What becomes of American liberalism when it turns away from history? In Beinart’s hands, it becomes religion. He litters his book with religious language. Hubert Humphrey “worshiped the New Deal.” Beinart’s heroes shared “beliefs in anti-Communism, racial integration, and America’s capacity for redemption.” Together these made American liberalism “a fighting faith.” It is not a coincidence that Beinart’s favorite thinker is not a political philosopher but a theologian. “Niebuhr,” he writes, “provided the theoretical heft” for mid-century liberalism. Actually, he provided its theological heft. In the late 1940s, Niebuhr said that the task liberals faced was to “make our political and economic life more worthy of our faith.” An empirical thinker, Beinart thinks that ends are matters of faith, not reason.
Beinart might be a realist when it comes to policy, but he is a Romantic when it comes to questions of justice, and he instinctively looks left to find his moral bearings. In the book’s penultimate paragraph he writes,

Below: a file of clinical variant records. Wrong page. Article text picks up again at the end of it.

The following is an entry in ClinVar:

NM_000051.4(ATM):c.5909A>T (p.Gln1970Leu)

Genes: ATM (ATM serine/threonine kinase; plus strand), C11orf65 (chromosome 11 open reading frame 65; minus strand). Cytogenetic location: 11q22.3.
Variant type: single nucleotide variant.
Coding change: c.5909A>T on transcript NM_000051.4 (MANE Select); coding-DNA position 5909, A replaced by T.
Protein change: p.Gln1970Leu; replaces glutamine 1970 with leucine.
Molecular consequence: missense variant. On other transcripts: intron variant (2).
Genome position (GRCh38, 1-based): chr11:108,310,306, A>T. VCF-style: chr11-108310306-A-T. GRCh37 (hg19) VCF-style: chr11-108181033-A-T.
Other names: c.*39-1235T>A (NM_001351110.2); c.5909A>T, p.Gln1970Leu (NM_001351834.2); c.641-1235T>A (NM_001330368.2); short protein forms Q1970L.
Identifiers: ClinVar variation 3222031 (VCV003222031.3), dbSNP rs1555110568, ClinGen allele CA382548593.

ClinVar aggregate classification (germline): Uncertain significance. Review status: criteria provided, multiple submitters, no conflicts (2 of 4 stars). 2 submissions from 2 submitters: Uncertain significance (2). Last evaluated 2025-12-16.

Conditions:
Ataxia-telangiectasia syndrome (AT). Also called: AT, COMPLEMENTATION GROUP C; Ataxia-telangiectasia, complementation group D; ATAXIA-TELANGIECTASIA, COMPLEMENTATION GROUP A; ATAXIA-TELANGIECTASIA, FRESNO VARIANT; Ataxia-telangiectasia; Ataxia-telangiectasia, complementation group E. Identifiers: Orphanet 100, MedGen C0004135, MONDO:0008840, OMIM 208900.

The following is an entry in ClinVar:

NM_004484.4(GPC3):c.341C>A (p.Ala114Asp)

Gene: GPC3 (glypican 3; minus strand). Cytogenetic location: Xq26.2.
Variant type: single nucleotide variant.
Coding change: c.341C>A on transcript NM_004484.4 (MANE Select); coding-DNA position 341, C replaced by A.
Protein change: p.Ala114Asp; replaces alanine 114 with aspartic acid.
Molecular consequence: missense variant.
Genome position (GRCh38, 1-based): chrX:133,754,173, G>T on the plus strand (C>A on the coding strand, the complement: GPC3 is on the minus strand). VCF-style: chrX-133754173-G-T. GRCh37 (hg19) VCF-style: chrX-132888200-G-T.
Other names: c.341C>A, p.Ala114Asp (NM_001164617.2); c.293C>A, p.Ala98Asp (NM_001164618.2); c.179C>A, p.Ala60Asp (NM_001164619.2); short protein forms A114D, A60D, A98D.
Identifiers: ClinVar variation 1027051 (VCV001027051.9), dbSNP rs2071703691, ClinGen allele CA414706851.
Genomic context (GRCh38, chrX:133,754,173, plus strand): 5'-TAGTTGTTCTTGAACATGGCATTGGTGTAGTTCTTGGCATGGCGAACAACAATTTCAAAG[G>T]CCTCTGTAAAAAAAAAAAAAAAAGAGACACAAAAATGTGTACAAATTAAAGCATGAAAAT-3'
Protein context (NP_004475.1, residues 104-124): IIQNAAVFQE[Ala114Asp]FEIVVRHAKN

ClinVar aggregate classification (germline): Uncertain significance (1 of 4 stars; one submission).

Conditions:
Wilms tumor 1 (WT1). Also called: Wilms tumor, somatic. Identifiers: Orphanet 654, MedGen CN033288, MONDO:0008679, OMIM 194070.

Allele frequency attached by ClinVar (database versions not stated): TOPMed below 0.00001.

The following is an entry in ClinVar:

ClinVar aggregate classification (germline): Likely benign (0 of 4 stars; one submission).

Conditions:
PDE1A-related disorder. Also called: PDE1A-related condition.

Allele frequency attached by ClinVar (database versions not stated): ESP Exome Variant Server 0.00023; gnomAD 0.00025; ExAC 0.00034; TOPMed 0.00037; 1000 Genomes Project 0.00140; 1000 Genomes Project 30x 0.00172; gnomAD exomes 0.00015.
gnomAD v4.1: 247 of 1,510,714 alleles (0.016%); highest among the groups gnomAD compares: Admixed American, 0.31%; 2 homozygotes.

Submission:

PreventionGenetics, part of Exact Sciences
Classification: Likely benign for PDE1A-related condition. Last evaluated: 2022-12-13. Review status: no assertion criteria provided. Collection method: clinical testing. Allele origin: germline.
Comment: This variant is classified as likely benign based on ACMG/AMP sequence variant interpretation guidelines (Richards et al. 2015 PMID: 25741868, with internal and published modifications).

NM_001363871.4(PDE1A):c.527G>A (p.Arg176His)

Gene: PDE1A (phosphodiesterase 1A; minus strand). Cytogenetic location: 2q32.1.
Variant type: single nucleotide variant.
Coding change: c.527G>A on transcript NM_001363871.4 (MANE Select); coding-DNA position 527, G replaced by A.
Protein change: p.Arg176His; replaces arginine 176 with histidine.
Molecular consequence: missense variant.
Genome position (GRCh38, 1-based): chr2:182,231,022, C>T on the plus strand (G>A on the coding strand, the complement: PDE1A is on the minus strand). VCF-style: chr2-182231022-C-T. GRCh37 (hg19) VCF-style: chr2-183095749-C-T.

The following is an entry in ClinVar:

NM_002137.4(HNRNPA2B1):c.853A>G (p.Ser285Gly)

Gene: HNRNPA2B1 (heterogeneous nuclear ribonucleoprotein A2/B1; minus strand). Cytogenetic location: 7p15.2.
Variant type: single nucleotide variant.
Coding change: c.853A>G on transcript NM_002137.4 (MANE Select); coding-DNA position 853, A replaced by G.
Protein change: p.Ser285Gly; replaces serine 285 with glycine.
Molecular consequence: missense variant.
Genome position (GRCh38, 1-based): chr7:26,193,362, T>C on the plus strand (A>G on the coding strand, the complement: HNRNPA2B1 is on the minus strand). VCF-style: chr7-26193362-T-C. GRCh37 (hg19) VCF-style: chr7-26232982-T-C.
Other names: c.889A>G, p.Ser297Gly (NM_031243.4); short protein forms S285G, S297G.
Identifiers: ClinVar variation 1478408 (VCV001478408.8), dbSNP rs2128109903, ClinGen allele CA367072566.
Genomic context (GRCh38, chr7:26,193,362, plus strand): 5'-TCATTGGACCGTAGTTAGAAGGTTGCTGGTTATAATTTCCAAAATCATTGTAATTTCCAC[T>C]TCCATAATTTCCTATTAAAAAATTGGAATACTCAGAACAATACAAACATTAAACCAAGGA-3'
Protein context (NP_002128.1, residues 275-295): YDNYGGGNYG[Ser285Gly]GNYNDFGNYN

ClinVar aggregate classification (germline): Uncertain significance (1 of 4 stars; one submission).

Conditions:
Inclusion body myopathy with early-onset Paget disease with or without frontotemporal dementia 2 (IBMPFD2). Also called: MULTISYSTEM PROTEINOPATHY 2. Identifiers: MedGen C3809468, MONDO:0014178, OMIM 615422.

citizenship can be as powerful a force for moral revival as religion. And democracy is not America’s gift to the world. It is the goal for which we struggle, against the injustice in our society, in solidarity with those people struggling against the injustice in theirs.
Beinart seeks redemption through politics, and he does so in the name of “democracy,” which for him is not a form of government but a way of life in which all citizens feel a communal bond, and are equal in more than merely their rights. That is why he takes the loss of “our ‘we’” so personally. In democracy, he seeks a communal home.